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I have an app that runs continuously, dumping output from a server and sending strings to stdout. I want to process this output with a Ruby script. The strings are \n-terminated.

For example, I'm trying to run this on the command line:

myapp.exe | my_script.rb

...with my_script.rb defined as:

while $stdin.gets
    puts $_
end

I ultimately am going to process the strings using regexes and display some summary data, but for now I'm just trying to get the basic functionality hooked up. When I run the above, I get the following error:

my_script.rb:1:in `gets': Bad file descriptor (Errno::EBADF)
        from my_script.rb:1

I am running this on Windows Server 2003 R2 SP2 and Ruby 1.8.6.

How do I continuously process stdin in a Ruby script? (Continuously as in not processing a file, but running until I kill it.)

EDIT:

I was able to make this work, sort of. There were several problems standing in my way. For one thing, it may be that using Ruby to process the piped-in stdin from another process doesn't work on Windows 2003R2. Another direction, suggested by Adrian below, was to run my script as the parent process and use popen to connect to myapp.exe as a forked child process. Unfortunately, fork isn't implemented in Windows, so this didn't work either.

Finally I was able to download POpen4, a RubyGem that does implement popen on Windows. Using this in combination with Adrian's suggestion, I was able to write this script which does what I really want -- processes the output from myapp.exe:

file: my_script.rb

require 'rubygems'
require 'popen4'

 status =
    POpen4::popen4("myapp.exe") do |stdout, stderr, stdin, pid|
        puts pid
        while s = stdout.gets
            puts s
        end

    end

This script echoes the output from myapp.exe, which is exactly what I want.

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1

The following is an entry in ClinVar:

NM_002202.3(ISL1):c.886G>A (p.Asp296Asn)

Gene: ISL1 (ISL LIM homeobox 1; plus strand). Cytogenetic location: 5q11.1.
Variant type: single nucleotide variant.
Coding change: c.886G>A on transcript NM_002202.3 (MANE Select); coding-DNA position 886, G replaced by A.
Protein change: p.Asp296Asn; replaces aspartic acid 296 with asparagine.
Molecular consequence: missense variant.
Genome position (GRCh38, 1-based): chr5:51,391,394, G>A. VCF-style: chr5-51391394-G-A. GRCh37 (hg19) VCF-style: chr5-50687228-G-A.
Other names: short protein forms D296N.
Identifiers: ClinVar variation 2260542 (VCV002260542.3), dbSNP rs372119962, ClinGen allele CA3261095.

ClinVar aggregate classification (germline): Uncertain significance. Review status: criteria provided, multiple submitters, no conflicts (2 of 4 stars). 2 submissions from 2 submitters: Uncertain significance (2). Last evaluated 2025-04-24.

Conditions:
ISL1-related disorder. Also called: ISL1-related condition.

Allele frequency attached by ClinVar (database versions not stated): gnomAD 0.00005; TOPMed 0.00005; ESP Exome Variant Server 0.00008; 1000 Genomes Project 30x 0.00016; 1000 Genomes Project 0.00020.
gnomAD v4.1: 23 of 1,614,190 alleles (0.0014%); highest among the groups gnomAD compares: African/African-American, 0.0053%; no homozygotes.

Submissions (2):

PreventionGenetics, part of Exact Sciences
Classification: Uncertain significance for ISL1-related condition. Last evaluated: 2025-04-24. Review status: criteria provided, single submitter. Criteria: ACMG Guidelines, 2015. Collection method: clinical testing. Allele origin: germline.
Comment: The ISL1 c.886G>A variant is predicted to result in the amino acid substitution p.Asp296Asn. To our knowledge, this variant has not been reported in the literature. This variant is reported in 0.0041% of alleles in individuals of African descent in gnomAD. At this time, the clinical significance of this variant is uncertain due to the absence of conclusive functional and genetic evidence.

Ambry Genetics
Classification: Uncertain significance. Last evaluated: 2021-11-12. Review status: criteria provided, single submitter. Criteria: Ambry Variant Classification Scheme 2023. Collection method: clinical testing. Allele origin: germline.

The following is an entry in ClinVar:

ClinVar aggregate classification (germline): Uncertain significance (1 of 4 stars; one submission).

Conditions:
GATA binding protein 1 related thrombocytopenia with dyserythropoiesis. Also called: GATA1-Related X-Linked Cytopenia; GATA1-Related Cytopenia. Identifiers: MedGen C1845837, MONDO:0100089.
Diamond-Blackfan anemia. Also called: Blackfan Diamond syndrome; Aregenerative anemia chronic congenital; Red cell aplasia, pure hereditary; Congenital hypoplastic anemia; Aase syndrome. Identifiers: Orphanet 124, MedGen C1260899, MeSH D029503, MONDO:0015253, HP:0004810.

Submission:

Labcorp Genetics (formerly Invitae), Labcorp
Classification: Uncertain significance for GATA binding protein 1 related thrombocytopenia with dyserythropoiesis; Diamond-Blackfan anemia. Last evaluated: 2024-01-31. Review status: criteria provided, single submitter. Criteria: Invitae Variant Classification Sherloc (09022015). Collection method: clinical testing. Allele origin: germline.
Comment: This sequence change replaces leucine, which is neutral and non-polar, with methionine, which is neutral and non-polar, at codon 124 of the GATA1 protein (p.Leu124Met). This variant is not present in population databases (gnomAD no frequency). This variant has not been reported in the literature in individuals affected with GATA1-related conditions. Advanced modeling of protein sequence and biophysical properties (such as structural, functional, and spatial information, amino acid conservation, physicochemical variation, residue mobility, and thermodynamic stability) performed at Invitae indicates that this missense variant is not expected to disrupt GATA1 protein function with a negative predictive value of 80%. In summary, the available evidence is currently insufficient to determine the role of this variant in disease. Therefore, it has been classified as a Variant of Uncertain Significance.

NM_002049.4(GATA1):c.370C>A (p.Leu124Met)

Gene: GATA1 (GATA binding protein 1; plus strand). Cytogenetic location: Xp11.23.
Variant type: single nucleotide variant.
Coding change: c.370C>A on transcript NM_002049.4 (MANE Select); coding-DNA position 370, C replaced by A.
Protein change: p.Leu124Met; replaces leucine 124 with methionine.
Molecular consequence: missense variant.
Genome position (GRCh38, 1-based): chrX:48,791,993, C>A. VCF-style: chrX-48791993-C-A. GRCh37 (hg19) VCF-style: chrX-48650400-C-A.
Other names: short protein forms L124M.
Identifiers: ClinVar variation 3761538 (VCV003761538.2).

Have you tried running the ruby script without the pipe and typing things in to test it? Your code works on my computer. –  Adrian Jul 7 '10 at 18:09
    
@Adrian: Yes, my script runs fine by itself. It echoes everything I type in, as expected and desired. –  John Dibling Jul 7 '10 at 18:20
    
Try just plain gets, without the $stdin. If that doesn't work, you might have to examine the output of myapp.exe for non-printable characters with another ruby script, using IO.popen. –  Adrian Jul 7 '10 at 18:32
    
@Adrian: Unfortunately fork doesn't work on Windows, and popen uses fork. Is there some secret incantation I can employ to get it to work? –  John Dibling Jul 7 '10 at 19:05
    
The only thing I can think of would be to temporarily rewrite myapp.exe to exit after a certain number of lines and then use %x. –  Adrian Jul 7 '10 at 19:15

3 Answers 3

up vote 2 down vote accepted

Try just plain gets, without the $stdin. If that doesn't work, you might have to examine the output of myapp.exe for non-printable characters with another ruby script, using IO.popen.

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gets doesn't always use stdin but instead tries to open a file.

See SO.

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When I replace $stdin with ARGF in my code I still get the same error. Am I doing it right? –  John Dibling Jul 7 '10 at 18:24

Try executing your Ruby script by explicitly calling ruby:

myapp.exe | ruby my_script.rb

I've experienced some odd behavior using stdin in Ruby when relying on Windows to invoke the correct program based on the file associations.

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